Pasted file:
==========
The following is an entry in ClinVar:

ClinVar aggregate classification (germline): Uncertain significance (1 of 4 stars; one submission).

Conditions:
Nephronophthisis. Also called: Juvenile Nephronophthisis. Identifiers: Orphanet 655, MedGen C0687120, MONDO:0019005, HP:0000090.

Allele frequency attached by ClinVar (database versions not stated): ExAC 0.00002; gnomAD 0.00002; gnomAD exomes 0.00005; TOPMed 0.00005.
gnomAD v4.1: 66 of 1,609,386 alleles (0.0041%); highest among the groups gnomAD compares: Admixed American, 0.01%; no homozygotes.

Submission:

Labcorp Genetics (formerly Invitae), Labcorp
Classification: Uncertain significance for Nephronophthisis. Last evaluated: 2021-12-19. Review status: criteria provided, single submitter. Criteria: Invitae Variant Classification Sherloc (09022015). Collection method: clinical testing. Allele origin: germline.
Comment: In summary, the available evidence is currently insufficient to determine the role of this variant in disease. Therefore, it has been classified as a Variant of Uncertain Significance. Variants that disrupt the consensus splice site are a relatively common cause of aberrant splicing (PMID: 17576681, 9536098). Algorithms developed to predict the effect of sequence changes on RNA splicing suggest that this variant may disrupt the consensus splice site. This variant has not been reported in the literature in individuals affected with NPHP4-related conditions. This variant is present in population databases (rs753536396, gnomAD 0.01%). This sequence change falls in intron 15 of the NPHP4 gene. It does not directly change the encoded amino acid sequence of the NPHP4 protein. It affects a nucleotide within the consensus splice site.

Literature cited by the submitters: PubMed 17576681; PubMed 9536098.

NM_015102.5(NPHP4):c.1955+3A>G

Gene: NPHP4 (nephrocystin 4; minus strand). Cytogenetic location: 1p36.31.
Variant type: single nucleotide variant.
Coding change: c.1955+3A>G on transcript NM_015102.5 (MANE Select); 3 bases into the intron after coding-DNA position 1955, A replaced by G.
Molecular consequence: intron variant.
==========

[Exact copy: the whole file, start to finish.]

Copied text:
The following is an entry in ClinVar:

ClinVar aggregate classification (germline): Uncertain significance (1 of 4 stars; one submission).

Conditions:
Nephronophthisis. Also called: Juvenile Nephronophthisis. Identifiers: Orphanet 655, MedGen C0687120, MONDO:0019005, HP:0000090.

Allele frequency attached by ClinVar (database versions not stated): ExAC 0.00002; gnomAD 0.00002; gnomAD exomes 0.00005; TOPMed 0.00005.
gnomAD v4.1: 66 of 1,609,386 alleles (0.0041%); highest among the groups gnomAD compares: Admixed American, 0.01%; no homozygotes.

Submission:

Labcorp Genetics (formerly Invitae), Labcorp
Classification: Uncertain significance for Nephronophthisis. Last evaluated: 2021-12-19. Review status: criteria provided, single submitter. Criteria: Invitae Variant Classification Sherloc (09022015). Collection method: clinical testing. Allele origin: germline.
Comment: In summary, the available evidence is currently insufficient to determine the role of this variant in disease. Therefore, it has been classified as a Variant of Uncertain Significance. Variants that disrupt the consensus splice site are a relatively common cause of aberrant splicing (PMID: 17576681, 9536098). Algorithms developed to predict the effect of sequence changes on RNA splicing suggest that this variant may disrupt the consensus splice site. This variant has not been reported in the literature in individuals affected with NPHP4-related conditions. This variant is present in population databases (rs753536396, gnomAD 0.01%). This sequence change falls in intron 15 of the NPHP4 gene. It does not directly change the encoded amino acid sequence of the NPHP4 protein. It affects a nucleotide within the consensus splice site.

Literature cited by the submitters: PubMed 17576681; PubMed 9536098.

NM_015102.5(NPHP4):c.1955+3A>G

Gene: NPHP4 (nephrocystin 4; minus strand). Cytogenetic location: 1p36.31.
Variant type: single nucleotide variant.
Coding change: c.1955+3A>G on transcript NM_015102.5 (MANE Select); 3 bases into the intron after coding-DNA position 1955, A replaced by G.
Molecular consequence: intron variant.